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Decisions of the Superior Courts of New South Wales, 1788-1899

R. v. Thorn [1834] NSWSupC 48

stealing, cattle - witness, absence of - magistrates, action against - Parramatta

Supreme Court of New South Wales

Burton J., 1 May 1834

Source: Sydney Herald, 5 May 1834[ 1]

James Thorn alias Taylor, stood indicted for stealing six, head of horned cattle, the property of Mrs. Elizabeth Piesley.

Mr. Sharp, a butcher, residing in Sydney, deposed that he purchased six head of cattle from the prisoner, who informed him that he had purchased them from Mr. Lowe; the prisoner gave his name on that occasion as James Wilmott; there were five bullocks and a heifer; the sum paid to the prisoner for the cattle was £15; witness slaughtered the cattle save one, when a person named Snowden, came and identified it as one which had been stolen out of his paddock; witness afterward saw the prisoner at Parramatta, as soon as he saw witness he run off; Mr. Curtis, a butcher, who accompanied witness from Sydney, followed and apprehended him; witness reproached prisoner with selling him stolen cattle, but he persisted in stating that that they were his own; the hide of the beast which Snowden saw alive in the possession of witness, was identified by him at Parramatta.

The prosecutrix deposed that she had deposited six head of cattle to the care of Snowden, about one mile and a half from Parramatta, but was unable to speak as to the description of them.

George Gardner saw the prisoner paid for some cattle; the receipt given on the occasion was in witness' hand writing.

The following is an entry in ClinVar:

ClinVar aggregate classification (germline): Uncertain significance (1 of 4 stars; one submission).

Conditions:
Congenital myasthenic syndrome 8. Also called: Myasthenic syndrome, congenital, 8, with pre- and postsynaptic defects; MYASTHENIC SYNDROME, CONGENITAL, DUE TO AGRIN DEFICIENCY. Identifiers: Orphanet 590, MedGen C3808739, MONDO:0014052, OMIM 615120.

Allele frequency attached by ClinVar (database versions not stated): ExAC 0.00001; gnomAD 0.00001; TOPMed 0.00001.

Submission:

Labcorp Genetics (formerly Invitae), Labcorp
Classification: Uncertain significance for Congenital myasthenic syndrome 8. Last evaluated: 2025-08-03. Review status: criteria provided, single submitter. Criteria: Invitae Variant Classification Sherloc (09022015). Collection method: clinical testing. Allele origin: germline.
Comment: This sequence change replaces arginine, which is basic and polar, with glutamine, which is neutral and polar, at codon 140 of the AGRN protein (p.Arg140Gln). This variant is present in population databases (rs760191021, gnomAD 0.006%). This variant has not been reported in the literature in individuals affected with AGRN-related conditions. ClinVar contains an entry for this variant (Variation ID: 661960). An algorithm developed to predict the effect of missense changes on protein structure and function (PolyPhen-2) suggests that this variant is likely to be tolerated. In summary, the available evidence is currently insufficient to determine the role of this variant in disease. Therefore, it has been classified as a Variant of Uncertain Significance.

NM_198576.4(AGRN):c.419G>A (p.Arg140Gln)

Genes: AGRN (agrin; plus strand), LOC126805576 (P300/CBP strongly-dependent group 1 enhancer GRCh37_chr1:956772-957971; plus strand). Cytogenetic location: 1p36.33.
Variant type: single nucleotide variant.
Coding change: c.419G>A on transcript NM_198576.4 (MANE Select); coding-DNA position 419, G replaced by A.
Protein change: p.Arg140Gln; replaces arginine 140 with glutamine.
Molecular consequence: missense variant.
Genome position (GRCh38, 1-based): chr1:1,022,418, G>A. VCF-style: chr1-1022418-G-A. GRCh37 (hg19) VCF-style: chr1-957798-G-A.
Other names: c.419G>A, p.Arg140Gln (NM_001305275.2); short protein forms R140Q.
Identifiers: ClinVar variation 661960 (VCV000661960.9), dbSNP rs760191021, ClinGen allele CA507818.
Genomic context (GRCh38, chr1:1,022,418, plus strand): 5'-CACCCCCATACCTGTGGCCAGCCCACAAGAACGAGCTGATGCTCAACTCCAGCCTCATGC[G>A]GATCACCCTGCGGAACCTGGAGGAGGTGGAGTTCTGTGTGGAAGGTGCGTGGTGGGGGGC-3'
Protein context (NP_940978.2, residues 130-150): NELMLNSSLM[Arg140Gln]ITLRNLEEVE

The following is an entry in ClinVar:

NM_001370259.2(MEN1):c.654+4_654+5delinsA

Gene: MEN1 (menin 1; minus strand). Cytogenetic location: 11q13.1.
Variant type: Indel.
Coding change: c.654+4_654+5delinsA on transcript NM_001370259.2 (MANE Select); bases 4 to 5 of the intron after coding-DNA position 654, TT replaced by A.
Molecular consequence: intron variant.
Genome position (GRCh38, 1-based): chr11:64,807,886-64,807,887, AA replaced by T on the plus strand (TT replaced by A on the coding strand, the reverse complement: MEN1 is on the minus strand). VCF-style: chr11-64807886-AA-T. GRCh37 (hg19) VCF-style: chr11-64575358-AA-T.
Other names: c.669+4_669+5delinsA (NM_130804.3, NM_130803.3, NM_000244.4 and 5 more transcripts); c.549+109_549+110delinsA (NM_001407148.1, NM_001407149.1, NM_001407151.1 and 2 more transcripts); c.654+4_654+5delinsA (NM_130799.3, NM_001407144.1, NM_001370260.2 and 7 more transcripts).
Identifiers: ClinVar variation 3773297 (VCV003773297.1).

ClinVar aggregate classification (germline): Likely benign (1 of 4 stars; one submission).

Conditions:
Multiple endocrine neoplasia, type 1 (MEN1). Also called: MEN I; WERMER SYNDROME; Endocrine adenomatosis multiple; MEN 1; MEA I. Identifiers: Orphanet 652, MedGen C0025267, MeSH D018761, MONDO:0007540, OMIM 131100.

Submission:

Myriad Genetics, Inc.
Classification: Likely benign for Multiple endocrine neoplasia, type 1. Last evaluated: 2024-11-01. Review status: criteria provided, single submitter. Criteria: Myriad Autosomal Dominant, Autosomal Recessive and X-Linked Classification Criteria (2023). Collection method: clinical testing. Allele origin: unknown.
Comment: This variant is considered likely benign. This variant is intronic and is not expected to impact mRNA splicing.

The witness Snowden not appearing when called on, His Honor directed his recognizance to be produced in order to their being estreated, but on their production, to the surprise of the Court, it appeared that the names of the Magistrates had not been subscribed.  His Honor observed that, perhaps it was some unpaid Magistrate who did not wish to take too much trouble in the public service.

The Solicitor General - No, you Honor, it is Captain Wright, the Police Magistrate of Parramatta.

His Honor - Mr. Solicitor General, I feel that I should not be doing my duty, if I did not direct you to take out a rule returnable on the 10th May, calling upon Captain Wright to shew cause why he should not be fined; for, although the Act, 7 Geo. IV., cap. 64, gives to Magistrates a discretion as to the taking of recognizances, yet it enjoins that when taken, they shall be taken in legal form.

Henry Snowden who now appeared, deposed that he had had six head of cattle in his possession; they belonged to the prosecutrix; they were missed out of the paddock in March last; had no knowledge of the prisoner; in answer to some questions put by the prisoner, witness stated that there was a charge of highway robbery preferred against him, but it was dismissed; was never tried for cattle stealing.

The Jury returned a verdict of Guilty, when His Honor passed upon the prisoner sentence of transportation for life.



[1 ] See also Sydney Gazette, 3 and 22 May 1834.  Contrary to the claim by the Sydney Herald, the trial was held before Burton J., not Dowling J.: see Burton, Notes of Criminal Cases, State Records of New South Wales, 2/2414, vol. 11, p. 3.  See also Dowling, Proceedings of the Supreme Court, State Records of New South Wales, 2/3280, vol. 97, p. 1.

Published by the Division of Law, Macquarie University